From the physicist’s point of view, foods are hierarchical complex systems where structure and texture can be related to structural polymers, such as proteins and carbohydrates with different solvability. Figure2 shows the basic building blocks of all foods. Every food consists of proteins, carbohydrates, oil, and water. Proteins and carbohydrates form the basic structure. The two contrary solvents water and fat (oil) determine their self-organization in the foods. Carbohydrates are mainly water soluble, proteins, which consist of hydrophilic and hydrophobic amino acids, accept partially water and oil as solvent, depending on their function and their primary structure, that is, the arrangement of the amino acids along the backbone of the protein chain contour.
The basic taste qualities, sweet, sour, salty, bitter and umami of the foods are governed a number of small molecular compounds, which are in most cases water soluble. All sugars and sweeteners are ions or dipolar molecules, salts dissociate in their ions. The acid taste is related to proton activity and umami to a number of water-soluble molecules, the most well-known glutamic acid. Moreover, the ions and the overall ionic strength (salt content) in foods have some implication for the structure and texture of the foods. Monovalent ions contribute to the screening of electrostatic interactions. Bivalent ions can, under certain circumstances, provoke liquid-to-solid phase transitions like calcium or magnesium ions in certain alginates[1, 9].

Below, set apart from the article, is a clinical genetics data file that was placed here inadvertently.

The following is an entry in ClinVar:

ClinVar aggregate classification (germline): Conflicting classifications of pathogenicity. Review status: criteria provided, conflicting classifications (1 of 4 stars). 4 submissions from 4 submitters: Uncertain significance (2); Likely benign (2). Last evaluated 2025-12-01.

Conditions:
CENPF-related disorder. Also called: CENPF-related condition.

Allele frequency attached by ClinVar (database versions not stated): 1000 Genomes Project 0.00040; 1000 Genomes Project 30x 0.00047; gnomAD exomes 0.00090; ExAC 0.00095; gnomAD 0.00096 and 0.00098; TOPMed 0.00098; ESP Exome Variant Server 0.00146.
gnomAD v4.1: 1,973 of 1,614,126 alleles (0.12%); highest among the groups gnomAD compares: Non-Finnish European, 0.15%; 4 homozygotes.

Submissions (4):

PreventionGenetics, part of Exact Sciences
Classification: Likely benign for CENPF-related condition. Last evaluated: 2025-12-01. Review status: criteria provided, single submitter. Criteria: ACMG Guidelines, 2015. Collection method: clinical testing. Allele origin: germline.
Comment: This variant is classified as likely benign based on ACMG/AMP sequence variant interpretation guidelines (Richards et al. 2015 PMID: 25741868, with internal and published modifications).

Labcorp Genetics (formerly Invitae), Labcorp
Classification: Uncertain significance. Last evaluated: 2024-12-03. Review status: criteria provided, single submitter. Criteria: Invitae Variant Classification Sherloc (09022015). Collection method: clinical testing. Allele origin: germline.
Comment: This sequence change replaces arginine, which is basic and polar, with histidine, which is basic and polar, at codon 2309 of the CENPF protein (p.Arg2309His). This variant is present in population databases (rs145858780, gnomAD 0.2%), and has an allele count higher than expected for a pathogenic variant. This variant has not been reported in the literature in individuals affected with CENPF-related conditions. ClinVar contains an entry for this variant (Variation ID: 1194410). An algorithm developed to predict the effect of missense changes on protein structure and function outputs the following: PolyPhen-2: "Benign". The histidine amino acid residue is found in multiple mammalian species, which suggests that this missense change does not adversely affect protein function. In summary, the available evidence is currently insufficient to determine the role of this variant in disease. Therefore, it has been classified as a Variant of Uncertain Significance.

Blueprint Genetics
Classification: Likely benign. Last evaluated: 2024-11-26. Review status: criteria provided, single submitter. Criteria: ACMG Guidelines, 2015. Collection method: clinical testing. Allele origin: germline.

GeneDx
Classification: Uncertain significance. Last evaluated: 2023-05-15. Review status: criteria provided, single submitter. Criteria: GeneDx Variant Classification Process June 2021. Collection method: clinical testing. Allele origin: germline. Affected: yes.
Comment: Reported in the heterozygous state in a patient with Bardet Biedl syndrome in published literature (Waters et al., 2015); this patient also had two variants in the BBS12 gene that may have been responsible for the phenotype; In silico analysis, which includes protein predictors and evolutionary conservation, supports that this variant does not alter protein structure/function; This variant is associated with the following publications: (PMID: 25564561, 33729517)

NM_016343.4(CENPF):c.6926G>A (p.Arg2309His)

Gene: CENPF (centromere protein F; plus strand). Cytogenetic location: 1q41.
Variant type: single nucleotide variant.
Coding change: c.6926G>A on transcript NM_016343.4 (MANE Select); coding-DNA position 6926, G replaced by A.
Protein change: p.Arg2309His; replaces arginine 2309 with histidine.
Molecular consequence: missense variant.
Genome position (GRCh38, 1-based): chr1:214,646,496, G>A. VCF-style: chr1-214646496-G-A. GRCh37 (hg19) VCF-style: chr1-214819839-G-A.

Aroma compounds are, in contrast, mostly weakly water soluble but dissolve strongly in a fatty environment. Indeed, their odour activity is more or less determined by the volatility (a thermodynamic property defined by the corresponding vapour pressure) and the odour threshold (a physiological-chemical property). Both quantities can be easily measured in defined solvents at a certain temperature. Nevertheless, odour impressions turn out to be more complicated in real foods; many proteins in food have special (hydrophobic) binding sites for aroma compounds that define a ‘local’ vapour pressure. Thus the same aroma compound will appear with different odour activity values in different foods.